Tecentriq-Chemo Combo Ups Percentage of TNBC Patients With No Cancer at Surgery
When given alongside chemotherapy, Tecentriq (atezolizumab) increases the percentage of people with early triple-negative breast cancer (TNBC) who show no signs of cancer during tumor removal surgery, a Phase 3 trial shows.
These results were found regardless of the patient’s PD-L1 status, or the amount of the PD-L1 protein on the individual’s cancer cells.
The study, called IMpassion031 (NCT03197935), is the second Phase 3 trial carried out by Genentech showing the benefits of Tecentriq for people with TNBC. It is the first to demonstrate that these benefits also can be attained in patients at the early stages of the disease.
“Triple-negative breast cancer remains an aggressive disease with high rates of recurrence,” Levi Garraway, MD, PhD, chief medical officer and head of global product development at Genentech, said in a press release.
“Our goal in treating TNBC at its earliest stages is to provide people with the best chance for a future cure,” Garraway saidd. “Adding Tecentriq to chemotherapy now has the potential to help women with TNBC at multiple different stages of the disease.”
Tecentriq, developed by Genentech, a Roche subsidiary, is an immune checkpoint inhibitor that has been approved to treat different types of cancer, including bladder and non-small cell lung cancer.
The medication works by binding PD-L1, a substance produced by cancer cells, and preventing it from interacting with its receptor, called PD-1, which can be found on the surface of immune cells. Through this mechanism, Tecentriq blocks the signaling cascade that allows cancer cells to evade being targeted and killed by immune cells.
Tecentriq has been approved in the U.S. and the E.U. as part of a combo treatment for people with advanced PD-L1-positive TNBC. It is given in combination with the chemotherapy agent Abraxane (nab-paclitaxel).
Both approvals were based on data from the IMpassion130 trial (NCT02425891), Genetech’s first Phase 3 trial for Tecentriq. That study showed that Tecentriq, in combination with Abraxane, reduced the risk of death or disease progression by 40% compared with Abraxane alone.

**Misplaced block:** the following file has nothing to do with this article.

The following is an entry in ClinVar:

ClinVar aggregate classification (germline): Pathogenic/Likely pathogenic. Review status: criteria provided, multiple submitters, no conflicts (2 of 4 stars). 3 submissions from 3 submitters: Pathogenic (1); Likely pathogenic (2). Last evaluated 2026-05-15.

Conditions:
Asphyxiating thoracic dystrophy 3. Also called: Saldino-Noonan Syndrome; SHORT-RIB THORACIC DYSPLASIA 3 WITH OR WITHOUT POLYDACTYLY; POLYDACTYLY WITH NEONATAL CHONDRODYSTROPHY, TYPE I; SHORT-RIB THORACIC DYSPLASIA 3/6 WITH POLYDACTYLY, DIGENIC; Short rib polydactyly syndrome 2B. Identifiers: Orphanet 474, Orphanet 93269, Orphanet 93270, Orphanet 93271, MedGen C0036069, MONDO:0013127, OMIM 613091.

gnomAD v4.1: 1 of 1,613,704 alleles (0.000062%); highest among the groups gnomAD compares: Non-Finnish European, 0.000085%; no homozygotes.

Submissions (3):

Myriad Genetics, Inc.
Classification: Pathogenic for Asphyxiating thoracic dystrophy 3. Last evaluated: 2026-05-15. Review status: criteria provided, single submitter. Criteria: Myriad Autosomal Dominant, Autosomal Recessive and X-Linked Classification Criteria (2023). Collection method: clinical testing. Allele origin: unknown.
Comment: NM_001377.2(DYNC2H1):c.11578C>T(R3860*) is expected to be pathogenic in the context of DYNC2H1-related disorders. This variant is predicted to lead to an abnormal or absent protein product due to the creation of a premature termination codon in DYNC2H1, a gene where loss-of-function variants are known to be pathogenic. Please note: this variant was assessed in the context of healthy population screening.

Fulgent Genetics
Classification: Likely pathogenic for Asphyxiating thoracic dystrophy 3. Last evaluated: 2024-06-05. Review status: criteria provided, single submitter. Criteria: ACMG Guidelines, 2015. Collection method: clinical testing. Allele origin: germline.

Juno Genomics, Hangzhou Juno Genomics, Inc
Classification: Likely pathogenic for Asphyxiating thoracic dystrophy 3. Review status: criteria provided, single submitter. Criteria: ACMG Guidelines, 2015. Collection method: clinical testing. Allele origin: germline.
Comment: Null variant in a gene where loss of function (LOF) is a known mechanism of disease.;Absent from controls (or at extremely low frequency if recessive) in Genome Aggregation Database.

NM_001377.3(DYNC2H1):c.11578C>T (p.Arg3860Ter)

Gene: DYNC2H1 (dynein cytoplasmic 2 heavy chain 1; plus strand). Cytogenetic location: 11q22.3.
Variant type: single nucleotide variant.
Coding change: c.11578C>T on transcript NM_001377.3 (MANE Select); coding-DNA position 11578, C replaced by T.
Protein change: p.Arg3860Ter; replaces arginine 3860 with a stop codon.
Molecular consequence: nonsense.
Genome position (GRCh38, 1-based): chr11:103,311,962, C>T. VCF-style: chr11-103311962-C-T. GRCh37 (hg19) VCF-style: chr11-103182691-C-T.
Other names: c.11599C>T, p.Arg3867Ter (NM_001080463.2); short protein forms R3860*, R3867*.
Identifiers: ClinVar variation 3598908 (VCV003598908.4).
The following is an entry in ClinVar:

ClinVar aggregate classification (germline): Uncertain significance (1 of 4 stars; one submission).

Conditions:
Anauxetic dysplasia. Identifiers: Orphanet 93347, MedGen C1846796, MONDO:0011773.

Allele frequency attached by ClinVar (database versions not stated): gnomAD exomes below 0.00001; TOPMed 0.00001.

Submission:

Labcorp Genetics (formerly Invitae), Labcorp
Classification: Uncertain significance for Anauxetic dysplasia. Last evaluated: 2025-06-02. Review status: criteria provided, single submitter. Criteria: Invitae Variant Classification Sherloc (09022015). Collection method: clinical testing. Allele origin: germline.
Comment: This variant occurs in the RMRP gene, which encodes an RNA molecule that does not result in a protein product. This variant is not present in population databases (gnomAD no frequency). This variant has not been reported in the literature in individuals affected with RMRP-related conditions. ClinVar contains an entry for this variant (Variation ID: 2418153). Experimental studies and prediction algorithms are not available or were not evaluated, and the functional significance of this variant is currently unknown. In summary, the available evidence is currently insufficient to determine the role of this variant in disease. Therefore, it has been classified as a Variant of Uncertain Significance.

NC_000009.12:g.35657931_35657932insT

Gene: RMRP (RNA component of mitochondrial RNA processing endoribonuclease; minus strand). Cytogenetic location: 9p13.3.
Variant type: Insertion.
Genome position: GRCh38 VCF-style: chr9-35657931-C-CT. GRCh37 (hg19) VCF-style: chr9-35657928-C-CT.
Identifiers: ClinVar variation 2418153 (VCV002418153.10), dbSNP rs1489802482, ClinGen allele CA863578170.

Now, Genentech announced new data from its second Phase 3 trial, which is assessing the safety and efficacy of Tecentriq in combination with chemotherapy — Abraxane, followed by doxorubicin and cyclophosphamide — as a neoadjuvant treatment for people with early TNBC who never received any form of therapy. Neoadjuvant treatment is usually a “first step” therapy, given patients to shrink a tumor before they receive their main treatment, which is usually surgery.
The trial also included a treatment control group, in which patients received a placebo in combination with chemotherapy, before undergoing tumor removal surgery.
The study’s main goal was to assess the percentage of patients attaining a pathological complete response, meaning those showing no signs of cancer by the time they underwent tumor removal surgery. This endpoint was assessed in the overall population of patients participating in the trial, as well as in those whose tumors expressed PD-L1.
New data now being announced by the company shows that IMpassion031 met its primary goal. Tecentriq in combination with chemotherapy was found to be superior to chemotherapy alone at increasing the percentage of patients who showed no evidence of remnant cancer tissue during surgery. This was true in all patients, including those whose tumors contained PD-L1.
The combination therapy had a safety profile that was consistent with the known safety profile of each medication when given separately. No new safety concerns were identified during the study.
Genentech is planning to present the full data from IMpassion031 at an upcoming medical meeting. It also will share the findings with worldwide regulatory health authorities, including the U.S. Food and Drug Administration and the European Medicines Agency.
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